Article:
Hyperemesis gravidarum is a condition of pregnant women in which intractable vomiting early in gestation causes dehydration, electrolyte disturbances, and/or nutritional deficiencies with accompanying weight loss. Also known as the “pernicious vomiting of pregnancy,” hyperemesis gravidarum occurs in approximately 3.5 per 1000 pregnancies. Hyperemesis gravidarum is more common in primigravidas; younger women, especially those less than 20 years of age; women with less than 12 years of education; obese women; and nonsmokers. Multiple gestations and the presence of trophoblastic disease also appear to predispose to this disorder. Though generally a self-limited condition, the natural history of hyperemesis gravidarum is one of slow recovery with frequent relapses. Fluid, electrolyte, and nutritional derangements can lead to renal and hepatic dysfunction. Other associated disturbances include neurologic abnormalities, retinal hemorrhage, Mallory-Weiss tear, and acid aspiration syndrome.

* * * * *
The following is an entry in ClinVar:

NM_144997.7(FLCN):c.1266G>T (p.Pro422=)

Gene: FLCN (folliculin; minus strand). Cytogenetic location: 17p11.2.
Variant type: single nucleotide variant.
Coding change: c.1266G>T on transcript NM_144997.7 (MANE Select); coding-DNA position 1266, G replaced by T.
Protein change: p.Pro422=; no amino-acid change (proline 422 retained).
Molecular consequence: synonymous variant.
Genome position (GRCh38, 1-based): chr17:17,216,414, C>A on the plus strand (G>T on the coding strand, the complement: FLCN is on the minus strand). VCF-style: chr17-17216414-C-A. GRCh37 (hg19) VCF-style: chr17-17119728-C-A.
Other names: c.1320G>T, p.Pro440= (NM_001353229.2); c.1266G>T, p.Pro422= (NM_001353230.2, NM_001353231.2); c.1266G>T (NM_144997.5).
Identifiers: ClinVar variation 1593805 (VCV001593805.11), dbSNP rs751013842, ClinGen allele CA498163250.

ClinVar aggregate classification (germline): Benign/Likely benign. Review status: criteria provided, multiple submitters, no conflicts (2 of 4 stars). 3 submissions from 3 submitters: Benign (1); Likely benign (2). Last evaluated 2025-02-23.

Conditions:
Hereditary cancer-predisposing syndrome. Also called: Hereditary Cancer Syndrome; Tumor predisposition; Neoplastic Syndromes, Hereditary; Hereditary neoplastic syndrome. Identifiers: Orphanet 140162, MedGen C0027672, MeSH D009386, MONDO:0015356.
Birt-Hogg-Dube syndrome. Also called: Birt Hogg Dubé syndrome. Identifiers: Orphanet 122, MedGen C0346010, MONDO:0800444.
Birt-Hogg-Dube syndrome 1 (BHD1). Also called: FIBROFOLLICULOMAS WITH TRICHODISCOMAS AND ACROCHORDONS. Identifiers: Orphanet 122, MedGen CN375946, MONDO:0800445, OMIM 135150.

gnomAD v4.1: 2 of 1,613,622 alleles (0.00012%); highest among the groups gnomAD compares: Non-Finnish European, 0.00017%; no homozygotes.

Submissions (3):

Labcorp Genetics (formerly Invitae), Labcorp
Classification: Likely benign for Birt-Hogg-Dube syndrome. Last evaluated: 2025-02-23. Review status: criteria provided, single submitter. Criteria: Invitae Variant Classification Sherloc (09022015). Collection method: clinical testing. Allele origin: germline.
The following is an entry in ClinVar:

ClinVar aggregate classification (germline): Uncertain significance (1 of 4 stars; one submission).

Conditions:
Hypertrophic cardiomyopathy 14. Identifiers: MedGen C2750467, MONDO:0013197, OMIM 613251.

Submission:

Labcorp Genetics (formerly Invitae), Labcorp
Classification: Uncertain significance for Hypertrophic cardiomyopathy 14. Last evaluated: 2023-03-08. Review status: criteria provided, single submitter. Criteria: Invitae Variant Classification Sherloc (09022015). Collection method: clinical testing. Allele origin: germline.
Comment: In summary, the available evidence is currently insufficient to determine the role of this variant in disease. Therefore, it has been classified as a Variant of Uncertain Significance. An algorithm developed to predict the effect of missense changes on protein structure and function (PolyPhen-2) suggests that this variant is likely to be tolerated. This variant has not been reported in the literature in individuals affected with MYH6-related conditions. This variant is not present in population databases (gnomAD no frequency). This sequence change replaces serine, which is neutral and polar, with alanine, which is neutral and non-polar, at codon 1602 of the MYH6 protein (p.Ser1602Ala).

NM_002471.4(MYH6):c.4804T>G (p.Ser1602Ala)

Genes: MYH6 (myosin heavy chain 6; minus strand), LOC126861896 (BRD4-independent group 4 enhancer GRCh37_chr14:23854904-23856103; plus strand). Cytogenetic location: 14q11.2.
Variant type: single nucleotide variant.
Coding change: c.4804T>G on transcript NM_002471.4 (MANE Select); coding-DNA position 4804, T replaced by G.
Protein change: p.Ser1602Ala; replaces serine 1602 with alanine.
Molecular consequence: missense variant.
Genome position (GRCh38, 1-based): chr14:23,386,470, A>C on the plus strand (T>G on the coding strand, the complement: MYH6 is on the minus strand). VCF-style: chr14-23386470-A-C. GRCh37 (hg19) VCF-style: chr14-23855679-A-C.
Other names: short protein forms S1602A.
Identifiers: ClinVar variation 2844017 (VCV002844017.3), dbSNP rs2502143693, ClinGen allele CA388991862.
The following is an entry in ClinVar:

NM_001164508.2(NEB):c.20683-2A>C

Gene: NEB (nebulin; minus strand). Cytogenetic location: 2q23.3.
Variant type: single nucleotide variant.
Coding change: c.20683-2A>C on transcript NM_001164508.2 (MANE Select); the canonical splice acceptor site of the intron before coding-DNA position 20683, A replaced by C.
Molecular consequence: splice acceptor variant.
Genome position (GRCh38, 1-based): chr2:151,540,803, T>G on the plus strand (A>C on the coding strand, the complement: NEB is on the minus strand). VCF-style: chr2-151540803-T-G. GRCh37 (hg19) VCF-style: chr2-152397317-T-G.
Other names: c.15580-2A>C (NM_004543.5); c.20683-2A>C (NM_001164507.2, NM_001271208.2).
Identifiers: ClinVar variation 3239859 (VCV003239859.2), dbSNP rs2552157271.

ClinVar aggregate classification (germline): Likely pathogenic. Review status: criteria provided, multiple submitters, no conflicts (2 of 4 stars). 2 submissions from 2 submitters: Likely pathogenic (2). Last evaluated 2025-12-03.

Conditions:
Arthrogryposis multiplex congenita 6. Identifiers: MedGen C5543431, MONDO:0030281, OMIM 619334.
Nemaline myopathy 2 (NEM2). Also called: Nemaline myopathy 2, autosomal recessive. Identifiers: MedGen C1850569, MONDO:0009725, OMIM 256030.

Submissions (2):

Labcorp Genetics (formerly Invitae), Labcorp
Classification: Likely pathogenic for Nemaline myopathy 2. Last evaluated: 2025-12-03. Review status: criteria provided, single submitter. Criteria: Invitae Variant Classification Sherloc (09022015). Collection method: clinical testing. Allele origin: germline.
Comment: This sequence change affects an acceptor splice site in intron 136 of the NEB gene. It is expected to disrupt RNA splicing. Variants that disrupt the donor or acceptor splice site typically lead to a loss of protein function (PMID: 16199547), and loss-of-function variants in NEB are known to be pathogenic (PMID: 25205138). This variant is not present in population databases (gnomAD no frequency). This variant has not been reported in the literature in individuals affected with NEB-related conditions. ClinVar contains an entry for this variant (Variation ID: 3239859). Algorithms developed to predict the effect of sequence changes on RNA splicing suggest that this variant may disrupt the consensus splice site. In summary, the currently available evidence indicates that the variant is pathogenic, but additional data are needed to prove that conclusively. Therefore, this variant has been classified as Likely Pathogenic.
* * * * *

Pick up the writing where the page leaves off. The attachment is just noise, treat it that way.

The treatment of hyperemesis gravidarum is generally supportive and includes reassurance, small frequent meals, restricting the amount of fat and indigestible material in meals, and encouraging intake of carbohydrates. For severe or refractory cases, parenteral hyperalimentation may be required. The most effective way to judge recovery is not only by cessation of vomiting and correction of fluid and electrolyte abnormalities, but also by weight stabilization and weight gain.
Revision date: July 9, 2011
Last revised: by Andrew G. Epstein, M.D.